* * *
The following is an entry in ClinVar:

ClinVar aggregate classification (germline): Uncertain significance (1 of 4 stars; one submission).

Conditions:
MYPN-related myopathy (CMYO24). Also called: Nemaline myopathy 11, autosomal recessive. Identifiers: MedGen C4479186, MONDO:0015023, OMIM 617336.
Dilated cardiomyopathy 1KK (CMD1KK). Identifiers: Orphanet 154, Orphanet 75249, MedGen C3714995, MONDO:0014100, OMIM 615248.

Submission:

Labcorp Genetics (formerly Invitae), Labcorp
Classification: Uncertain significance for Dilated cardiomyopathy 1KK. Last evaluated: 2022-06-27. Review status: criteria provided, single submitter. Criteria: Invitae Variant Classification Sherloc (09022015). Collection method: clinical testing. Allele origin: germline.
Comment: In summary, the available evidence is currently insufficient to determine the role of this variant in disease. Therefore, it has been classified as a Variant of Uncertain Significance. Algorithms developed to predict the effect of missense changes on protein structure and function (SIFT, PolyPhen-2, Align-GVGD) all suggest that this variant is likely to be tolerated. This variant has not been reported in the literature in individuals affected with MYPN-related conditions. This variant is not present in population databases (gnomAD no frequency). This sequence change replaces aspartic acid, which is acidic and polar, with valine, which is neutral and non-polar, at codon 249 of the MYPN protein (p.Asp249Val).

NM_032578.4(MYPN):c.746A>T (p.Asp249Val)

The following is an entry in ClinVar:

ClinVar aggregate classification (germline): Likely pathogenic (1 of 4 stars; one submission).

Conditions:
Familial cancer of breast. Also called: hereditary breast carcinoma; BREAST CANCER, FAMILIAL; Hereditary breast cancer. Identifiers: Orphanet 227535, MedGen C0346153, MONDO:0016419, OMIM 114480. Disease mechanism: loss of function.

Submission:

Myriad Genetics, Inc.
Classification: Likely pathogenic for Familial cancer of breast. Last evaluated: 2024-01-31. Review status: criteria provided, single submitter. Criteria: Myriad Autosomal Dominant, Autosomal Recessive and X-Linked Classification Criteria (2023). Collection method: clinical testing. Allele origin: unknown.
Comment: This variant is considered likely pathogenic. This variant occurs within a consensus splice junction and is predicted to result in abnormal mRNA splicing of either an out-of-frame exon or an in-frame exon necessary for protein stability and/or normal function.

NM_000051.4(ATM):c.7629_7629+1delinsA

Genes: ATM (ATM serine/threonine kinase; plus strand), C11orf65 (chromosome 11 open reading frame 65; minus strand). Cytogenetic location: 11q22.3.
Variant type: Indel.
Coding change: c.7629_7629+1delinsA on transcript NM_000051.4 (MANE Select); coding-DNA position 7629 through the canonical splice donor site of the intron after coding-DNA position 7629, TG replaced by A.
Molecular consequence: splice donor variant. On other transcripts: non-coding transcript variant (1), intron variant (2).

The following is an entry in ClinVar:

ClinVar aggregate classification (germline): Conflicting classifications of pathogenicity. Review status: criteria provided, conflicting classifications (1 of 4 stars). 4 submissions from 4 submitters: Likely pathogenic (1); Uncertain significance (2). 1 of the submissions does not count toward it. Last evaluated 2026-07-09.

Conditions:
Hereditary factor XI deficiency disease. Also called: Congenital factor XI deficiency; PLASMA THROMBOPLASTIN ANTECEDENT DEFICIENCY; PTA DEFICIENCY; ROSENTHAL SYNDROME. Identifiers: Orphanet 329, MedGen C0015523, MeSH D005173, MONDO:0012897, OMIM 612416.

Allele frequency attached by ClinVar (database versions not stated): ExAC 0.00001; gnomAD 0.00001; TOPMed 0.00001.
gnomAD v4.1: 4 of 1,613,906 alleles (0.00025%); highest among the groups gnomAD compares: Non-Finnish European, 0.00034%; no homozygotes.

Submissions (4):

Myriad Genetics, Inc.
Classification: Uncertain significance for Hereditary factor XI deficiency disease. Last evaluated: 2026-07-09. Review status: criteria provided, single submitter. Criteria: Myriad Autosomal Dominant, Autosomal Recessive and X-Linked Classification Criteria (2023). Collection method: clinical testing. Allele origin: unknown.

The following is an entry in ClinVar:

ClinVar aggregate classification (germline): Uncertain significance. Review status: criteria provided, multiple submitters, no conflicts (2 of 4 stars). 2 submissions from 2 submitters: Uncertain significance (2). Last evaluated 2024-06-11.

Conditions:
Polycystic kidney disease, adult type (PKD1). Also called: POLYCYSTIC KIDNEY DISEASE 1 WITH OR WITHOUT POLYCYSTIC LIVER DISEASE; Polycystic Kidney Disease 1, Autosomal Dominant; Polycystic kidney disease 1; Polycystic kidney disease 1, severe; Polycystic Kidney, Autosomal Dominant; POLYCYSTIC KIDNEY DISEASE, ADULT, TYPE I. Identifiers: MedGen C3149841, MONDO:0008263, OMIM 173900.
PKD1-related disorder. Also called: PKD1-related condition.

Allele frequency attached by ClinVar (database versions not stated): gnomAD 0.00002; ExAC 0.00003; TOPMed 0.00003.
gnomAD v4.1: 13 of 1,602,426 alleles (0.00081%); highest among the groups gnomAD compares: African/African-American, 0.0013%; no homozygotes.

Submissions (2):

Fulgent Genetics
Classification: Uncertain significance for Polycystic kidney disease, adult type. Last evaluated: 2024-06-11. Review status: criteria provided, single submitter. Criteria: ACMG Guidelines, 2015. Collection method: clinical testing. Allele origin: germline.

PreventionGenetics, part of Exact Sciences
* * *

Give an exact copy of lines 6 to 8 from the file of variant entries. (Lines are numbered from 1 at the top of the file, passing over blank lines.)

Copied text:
Submission:

Labcorp Genetics (formerly Invitae), Labcorp
Classification: Uncertain significance for Dilated cardiomyopathy 1KK. Last evaluated: 2022-06-27. Review status: criteria provided, single submitter. Criteria: Invitae Variant Classification Sherloc (09022015). Collection method: clinical testing. Allele origin: germline.